, Brexit

On Brexit, it does not look good. Little progress has been made in the negotiations, and there seems to have been almost no advances in mutual understanding, since July. In particular, key differences remain regarding the Irish Protocol (the ‘backstop’). On other important issues, including geographical indications for products, the future economic partnership and the concept of a common rule book for goods, views have not been converging. In truth, it is very unlikely that the EU could accept the current British positions in these areas.

One piece of good news has been the UK’s recognition of the need to carry on with the negotiations continuously now, and that UK ministers must engage more in the process to reach the necessary political agreements. With most of the Withdrawal Agreement text provisionally agreed, the reduced list of remaining issues might hopefully make it easier to concentrate on what matters – and to make the progress that is needed.

From the EU perspective, it is curious that the scenario of a no-deal Brexit has emerged as an ‘option’ on the British side. I use the word ‘option’ as a no deal now appears a relative possibility. Maybe it’s tactics – maybe it’s an attempt to detach the Ireland issue from the withdrawal negotiations, and to kick it forward to the talks on the future relationship. If that really is the UK approach, it would reduce the chances of finalising the Withdrawal Agreement in time. It has even been said by some in the UK that a no-deal scenario would not mean new controls on the Irish border – this is not true, and goes against what Theresa May herself has said previously.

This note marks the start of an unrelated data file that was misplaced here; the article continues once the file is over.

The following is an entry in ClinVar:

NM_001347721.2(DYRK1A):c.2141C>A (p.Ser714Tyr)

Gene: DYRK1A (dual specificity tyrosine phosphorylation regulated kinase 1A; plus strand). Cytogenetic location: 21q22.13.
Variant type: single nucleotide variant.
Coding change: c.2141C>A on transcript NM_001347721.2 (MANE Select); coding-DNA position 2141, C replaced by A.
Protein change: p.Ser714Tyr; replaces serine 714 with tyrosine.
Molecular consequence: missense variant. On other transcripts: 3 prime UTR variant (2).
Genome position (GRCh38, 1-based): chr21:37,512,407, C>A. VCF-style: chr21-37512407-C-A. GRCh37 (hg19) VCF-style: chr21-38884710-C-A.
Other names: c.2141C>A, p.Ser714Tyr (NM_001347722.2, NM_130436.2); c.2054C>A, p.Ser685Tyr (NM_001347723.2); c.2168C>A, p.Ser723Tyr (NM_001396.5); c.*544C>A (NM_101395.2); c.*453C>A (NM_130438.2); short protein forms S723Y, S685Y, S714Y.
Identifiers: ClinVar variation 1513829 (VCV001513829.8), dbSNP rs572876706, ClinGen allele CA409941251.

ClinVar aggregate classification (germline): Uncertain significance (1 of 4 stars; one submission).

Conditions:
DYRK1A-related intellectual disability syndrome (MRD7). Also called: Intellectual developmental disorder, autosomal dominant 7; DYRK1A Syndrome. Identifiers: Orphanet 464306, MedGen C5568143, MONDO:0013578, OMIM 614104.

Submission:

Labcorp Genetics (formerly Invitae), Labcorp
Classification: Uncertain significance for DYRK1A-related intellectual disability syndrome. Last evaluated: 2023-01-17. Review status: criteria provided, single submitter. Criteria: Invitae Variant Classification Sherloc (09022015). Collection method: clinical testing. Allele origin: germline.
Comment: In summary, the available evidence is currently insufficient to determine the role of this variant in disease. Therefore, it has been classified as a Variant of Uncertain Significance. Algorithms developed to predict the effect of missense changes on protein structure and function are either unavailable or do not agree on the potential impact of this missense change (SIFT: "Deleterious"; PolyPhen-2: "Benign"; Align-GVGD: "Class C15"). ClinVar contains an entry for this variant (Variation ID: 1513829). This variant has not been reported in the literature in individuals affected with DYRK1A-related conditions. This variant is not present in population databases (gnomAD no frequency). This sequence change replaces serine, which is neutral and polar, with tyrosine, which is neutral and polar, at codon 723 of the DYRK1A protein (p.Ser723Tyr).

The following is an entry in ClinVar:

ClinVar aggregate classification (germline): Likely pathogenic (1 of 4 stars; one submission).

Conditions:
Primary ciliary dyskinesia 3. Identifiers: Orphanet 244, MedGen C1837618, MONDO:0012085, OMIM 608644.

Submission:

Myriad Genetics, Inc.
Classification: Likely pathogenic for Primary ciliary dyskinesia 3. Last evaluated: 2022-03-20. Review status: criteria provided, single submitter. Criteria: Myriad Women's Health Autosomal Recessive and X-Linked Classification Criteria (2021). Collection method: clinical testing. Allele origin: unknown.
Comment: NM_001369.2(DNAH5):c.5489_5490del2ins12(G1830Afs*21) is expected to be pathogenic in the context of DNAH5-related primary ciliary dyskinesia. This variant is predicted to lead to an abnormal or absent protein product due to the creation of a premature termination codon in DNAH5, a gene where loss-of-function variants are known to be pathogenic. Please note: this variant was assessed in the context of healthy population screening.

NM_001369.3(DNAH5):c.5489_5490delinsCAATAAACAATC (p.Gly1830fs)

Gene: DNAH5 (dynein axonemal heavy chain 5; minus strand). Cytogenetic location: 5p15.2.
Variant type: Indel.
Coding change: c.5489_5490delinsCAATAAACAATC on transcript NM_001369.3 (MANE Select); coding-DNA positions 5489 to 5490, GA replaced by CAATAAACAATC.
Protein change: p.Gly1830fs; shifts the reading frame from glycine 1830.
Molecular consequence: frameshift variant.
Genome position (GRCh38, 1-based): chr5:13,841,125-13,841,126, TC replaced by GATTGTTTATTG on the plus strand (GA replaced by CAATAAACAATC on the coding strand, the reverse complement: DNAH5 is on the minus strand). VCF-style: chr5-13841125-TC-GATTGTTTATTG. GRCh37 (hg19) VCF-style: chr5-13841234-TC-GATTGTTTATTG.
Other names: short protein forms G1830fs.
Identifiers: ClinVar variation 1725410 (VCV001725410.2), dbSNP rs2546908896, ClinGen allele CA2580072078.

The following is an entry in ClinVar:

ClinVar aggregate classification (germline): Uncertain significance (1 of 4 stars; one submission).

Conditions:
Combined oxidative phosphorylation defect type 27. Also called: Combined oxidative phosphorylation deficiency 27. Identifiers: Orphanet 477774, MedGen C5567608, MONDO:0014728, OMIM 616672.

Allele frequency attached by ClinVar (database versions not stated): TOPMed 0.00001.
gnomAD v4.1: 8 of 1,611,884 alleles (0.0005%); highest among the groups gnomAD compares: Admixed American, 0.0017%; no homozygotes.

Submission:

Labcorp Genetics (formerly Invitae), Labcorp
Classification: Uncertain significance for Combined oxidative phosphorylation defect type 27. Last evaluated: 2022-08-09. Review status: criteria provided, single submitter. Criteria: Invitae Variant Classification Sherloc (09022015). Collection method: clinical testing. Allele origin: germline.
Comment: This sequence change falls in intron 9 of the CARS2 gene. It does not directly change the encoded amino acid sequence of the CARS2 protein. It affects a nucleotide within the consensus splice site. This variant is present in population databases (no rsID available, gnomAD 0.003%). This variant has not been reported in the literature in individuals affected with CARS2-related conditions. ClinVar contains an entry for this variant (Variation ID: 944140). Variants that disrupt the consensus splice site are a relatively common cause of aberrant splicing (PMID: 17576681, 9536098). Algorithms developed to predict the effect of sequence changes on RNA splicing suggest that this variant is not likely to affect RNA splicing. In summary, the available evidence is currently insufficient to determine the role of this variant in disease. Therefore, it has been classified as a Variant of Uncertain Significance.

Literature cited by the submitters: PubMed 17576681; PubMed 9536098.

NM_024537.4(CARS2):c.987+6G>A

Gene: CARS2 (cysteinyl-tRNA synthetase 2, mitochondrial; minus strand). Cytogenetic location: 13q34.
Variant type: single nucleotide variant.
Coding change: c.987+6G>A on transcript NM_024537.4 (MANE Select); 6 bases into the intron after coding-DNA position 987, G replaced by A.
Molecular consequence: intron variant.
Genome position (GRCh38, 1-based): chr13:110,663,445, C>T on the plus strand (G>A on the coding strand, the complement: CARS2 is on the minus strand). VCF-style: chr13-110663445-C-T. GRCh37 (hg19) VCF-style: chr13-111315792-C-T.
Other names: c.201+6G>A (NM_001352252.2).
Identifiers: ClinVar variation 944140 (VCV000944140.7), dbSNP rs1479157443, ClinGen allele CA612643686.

A major difficulty in making progress on Northern Ireland has been the complete lack of detail from the UK on how it proposes to extend the Irish Protocol to the entire UK territory. It is not the EU’s place to come up with these proposals – and we are still waiting for the UK to do so. In any case, it will be extremely difficult to separate customs controls from the full regulatory alignment for goods. The EU has pointed out these challenges from the beginning. The UK must also understand that the Irish Protocol will not cover all single market rules – only those that apply to the Northern Ireland context – so it is not as though these arrangements could be easily modified to cover the entire UK.

It is also puzzling for us on the EU side to observe that some in the UK seem to believe that the political declaration on the future EU-UK relationship, which will accompany the Withdrawal Agreement, will somehow be binding on what that relationship will ultimately be. The political declaration will only be a statement of principles and a commitment to negotiate after the UK has left the EU – it will not be a guarantee of the UK’s future relationship with the EU or of the outcome of those negotiations. This might become a difficult issue for the UK as the autumn unfolds.

In light of the UK government’s recent publications on a no-deal scenario, it is important to underline that these represent only what the UK will do or wants to do. While the EU has had to make preparations for no deal, the EU will not negotiate conditions for a no-deal scenario. The only agreement we are negotiating is the Withdrawal Agreement. The European Union will cope with no deal, if it becomes a reality, and it will do so by acting to ensure the EU’s interests. We want to reach an agreement and hope that no deal won’t happen – but we will be ready for any outcome.

Tekst napisany dla Scottish Centre on European Relations.